In this third issue of The New Compass, several of our contributors participate in the process of weighing Winters’s weighing, in his poetry, criticism, and letters.  Richard Hoffpauir compares the poetry and pessimism of Winters and Thomas Hardy, Kenneth Fields focuses on “the aesthetics of recuperation” in his discussion of the relation of Winters’s work and his early experience of tuberculosis, and Gordon Harvey analyzes Winters’s criticism and letters to show how “the experience of his criticism is one of character, as embodied in style.”  All three of these articles were first delivered as talks at the Yvor Winters Centenary Symposium held at the Stanford Humanities Center from November 16-18, 2000.  The symposium was organized by Helen Pinkerton Trimpi, a former student of Winters, whose “Letter from Palo Alto” in this issue explores the tradition of the verse letter in relation to the poems of Winters, his wife Janet Lewis, J.V. Cunningham, Kenneth Fields, Timothy Steele, and Dick Davis.


In addition to Jeffrey Goodman’s review of The Selected Letters of Yvor Winters and John Baxter’s survey of Winters-related sites on the internet, our review section includes Jennie Batchelor’s assessment of Anne Stott on the relationship between conservatism and radicalism in her sympathetic biography of the complex woman of letters Hannah More—whom Stott calls the first Victorian—and Bruce Stovel’s assessment of Beth Lau’s New Riverside Edition of Jane Austen’s Sense and Sensibility (2002) against Claudia L. Johnson’s Norton Critical Edition of the novel, published in the same year.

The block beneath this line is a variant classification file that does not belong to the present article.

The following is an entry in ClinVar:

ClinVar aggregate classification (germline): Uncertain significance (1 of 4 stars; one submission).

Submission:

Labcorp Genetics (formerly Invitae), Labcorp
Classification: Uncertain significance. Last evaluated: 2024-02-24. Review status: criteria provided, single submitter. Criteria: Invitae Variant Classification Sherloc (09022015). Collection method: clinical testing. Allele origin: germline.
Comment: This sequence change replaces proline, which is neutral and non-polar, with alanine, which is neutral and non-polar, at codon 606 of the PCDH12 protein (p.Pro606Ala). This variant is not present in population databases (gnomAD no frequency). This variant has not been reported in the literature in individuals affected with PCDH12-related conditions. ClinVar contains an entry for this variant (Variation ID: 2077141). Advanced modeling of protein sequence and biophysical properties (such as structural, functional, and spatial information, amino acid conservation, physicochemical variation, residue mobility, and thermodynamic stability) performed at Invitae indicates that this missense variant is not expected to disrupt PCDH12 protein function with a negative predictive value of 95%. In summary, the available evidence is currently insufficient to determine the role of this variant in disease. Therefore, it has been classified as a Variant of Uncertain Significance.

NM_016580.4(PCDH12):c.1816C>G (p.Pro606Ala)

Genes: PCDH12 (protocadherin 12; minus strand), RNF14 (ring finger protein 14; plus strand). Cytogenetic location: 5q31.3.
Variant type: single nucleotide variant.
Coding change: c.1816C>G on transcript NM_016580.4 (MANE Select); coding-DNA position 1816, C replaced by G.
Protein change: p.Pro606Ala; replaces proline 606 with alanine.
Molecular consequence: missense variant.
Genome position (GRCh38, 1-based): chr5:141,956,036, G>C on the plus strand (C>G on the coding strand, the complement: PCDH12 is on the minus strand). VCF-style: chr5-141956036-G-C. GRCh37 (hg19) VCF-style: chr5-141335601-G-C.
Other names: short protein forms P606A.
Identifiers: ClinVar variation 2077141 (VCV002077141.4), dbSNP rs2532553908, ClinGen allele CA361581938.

Baxter’s exploration of “Winters on the Web” demonstrates that Winters studies flourish—in several different forms—in cyberspace, even as the poetry and novels of his wife continue to be all too often represented as a footnote to his work. We can hope that in future more readers and critics will investigate Janet Lewis’s fiction and poetry, and in the meantime we’re pleased to publish Bradin Cormack’s poem in memory of her, “July in the Garden (1996),” along with poems by Jeffrey Goodman, Carmen Bugan, and David Sanders.


We conclude, in the spirit of critical debate, with replies to Ian Robinson’s article on Conrad’s Victory and to Pat Menon’s article on Wharton’s The Reef (both of which appeared in our last issue).  The process of debating, arguing, and weighing is central to the practice of living criticism, and we continue to encourage our readers to join our conversation.  Send us your “Yes, but…”—or even your “No, in fact…”.  You can reach Michael at, and I am at







[1] The photograph of Yvor Winters is from the collection of Daniel Lewis Winters.

[2] See especially page 372 (Yvor Winters, In Defense of Reason [Chicago: Swallow Press, 1947]).






Emsley, Sarah. “Editorial: ‘This Act of Weighing.’” The New Compass: A Critical Review 3 (June 2004) <>